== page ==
Vitamins and Nutrition

change the way you look at eye vitamins

Eat Well to See Well

Vitamins and Nutrients

Your eyes like other parts of your body require a balance of vitamins and nutrients and daily exercise to keep them functioning optimally. Without a balanced nutrient rich diet, your eyes are more prone to diseases such as age related macular degeneration, dry eyes, and cataracts.

At EyedeologyTM,
our mission to be preventative.
We will educate you on the importance of eye health, nutrition and identifying the best dietary approaches for disease modification and achieving optimal health.

Keep informed with our blog articles.


Knowing is Half the Battle

A part of staying healthy with balanced, nutritious meals is having nutritious recipes that will help you on your journey. Eyefood™ has compiled a list of tasty meals to keep your peepers well cared for, and your taste buds satisfied.

The Key Players


A fat soluble antioxidant plays an important role in vision, bone growth and the immune system. Vitamin A also helps the surface of the eye, mucous membranes and skin be effective barriers to bacteria and viruses, reducing the risk of eye infections, respiratory problems and other infectious diseases.


Beef and chicken liver, whole milk and cheese.


Vitamin C helps to promote healthy capillaries, gums, teeth, cartilage and the absorption of iron. Virtually all cells of the body depend on it, including those of the eye where it is actively concentrated in all tissues. Vitamin C also supports the health of ocular blood vessels.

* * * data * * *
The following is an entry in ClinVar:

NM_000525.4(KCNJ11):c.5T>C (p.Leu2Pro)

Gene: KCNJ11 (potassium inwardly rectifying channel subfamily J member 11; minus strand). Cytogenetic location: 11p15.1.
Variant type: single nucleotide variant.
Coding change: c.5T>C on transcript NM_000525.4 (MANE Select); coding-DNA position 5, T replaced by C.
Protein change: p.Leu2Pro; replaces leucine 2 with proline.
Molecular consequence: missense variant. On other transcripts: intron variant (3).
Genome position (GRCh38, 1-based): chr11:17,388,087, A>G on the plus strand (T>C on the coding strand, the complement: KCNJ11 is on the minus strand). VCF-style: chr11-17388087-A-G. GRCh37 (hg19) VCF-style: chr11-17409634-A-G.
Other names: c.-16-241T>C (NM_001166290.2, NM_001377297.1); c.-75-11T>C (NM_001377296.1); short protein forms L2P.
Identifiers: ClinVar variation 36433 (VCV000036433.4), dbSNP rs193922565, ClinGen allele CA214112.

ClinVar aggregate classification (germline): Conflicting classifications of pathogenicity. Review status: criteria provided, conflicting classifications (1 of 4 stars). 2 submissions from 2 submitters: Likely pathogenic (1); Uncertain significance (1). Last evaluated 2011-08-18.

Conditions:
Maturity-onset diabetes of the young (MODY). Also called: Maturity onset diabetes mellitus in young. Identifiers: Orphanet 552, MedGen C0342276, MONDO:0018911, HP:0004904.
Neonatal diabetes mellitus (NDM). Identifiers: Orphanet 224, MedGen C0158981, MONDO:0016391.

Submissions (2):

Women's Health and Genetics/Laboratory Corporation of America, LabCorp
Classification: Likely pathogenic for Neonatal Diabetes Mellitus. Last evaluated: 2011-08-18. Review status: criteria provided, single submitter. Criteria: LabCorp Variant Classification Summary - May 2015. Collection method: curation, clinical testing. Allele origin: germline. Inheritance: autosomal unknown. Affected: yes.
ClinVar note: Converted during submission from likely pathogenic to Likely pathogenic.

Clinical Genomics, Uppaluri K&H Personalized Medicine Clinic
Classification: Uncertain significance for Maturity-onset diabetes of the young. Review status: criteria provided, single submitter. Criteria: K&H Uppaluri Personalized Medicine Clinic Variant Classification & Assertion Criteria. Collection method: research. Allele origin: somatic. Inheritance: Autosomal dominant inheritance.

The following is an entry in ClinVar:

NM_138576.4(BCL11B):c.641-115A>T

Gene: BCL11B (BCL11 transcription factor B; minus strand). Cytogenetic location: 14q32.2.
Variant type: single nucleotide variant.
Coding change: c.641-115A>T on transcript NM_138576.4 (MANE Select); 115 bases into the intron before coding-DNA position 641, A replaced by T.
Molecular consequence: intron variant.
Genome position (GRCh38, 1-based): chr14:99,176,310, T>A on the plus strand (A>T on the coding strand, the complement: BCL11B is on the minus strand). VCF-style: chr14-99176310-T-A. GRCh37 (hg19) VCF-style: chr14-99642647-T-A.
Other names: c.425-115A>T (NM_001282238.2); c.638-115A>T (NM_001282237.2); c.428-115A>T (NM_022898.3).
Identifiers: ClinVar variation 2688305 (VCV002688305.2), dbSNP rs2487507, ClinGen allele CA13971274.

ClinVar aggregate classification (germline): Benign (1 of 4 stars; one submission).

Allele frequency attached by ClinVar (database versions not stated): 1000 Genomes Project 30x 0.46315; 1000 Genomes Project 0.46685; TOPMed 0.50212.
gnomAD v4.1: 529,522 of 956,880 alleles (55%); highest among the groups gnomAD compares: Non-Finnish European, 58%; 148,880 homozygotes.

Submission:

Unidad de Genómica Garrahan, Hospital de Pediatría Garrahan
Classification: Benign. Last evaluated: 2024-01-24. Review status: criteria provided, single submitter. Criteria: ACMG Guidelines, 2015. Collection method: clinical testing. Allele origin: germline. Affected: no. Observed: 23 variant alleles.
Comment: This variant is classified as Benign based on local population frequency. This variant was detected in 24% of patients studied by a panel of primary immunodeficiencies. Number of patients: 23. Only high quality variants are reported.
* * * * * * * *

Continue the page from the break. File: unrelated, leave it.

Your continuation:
Fruits and vegetables – including citrus fruits such as oranges, lemons, grapefruit and limes; papaya, kiwi, bell peppers, guava, strawberries, Brussels sprouts, broccoli, cantaloupe.


Vitamin E is a group of 8 fat-soluble vitamins which help prevent oxidative stress to the body, and other vitamins within the body. Adequate amounts of vitamin E can help protect against heart disease, cancer, and macular degeneration (AMD).


Sources: Tofu, Spinach, Almonds, Sunflower seeds, Shrimp, avocado, rainbow trout, olive oil, broccoli, squash and pumpkin


Not all Omega 3 filsh oil are created equal. It is essential to consume only the purest form for optimal health. Almost all of the leading authorities will agree the Triglyceride form is more stable than the cheaper synthetic ethyl ester version.
Omega 3’s have anti-inflammatory effects and are necessary for proper body functioning. They help prevent heart disease, and may be beneficial in rheumatoid arthritis and neurological conditions such as dementia. Taken regularly in the diet can help to decrease the risk of AMD and dry-eye syndrome.


found in oily fish, especially cold-water wild caught fish such as salmon, anchovies, sardines, and mackerel. Omega 3 fatty acids can also be found in flaxseeds and walnuts.

Lutein, Zeaxanthin, Meso-zeaxanthin

Lutein, Zeaxanthin and Meso-Zeaxanthin are carotenoids that filter harmful high-energy blue wavelengths of light and act as antioxidants in the eye, helping protect and maintain healthy cells. Many studies have shown that lutein, Zeaxanthin, and Meso-Zeaxanthin reduce the risk of chronic eye diseases, including age-related macular degeneration (AMD) and cataracts.

These carotenoids are naturally occurring pigments found in many plants and vegetables. They are abundant in the central part of the retina, the macula, and are important to the retina. Our bodies cannot make Lutein, Zeaxanthin and Meso-Zeaxan- thin so we must obtain them through foods and supplements.


Dark green leafy vegetables (kale, spinash, swiss chard), orange peppers, fruit, egg yolk, kiwi fruit, grapes, orange juice.

Recommended Daily Intake

10 mg Lutein, 2 mg Zeaxanthin, 10 mg Meso-Zeaxanthin.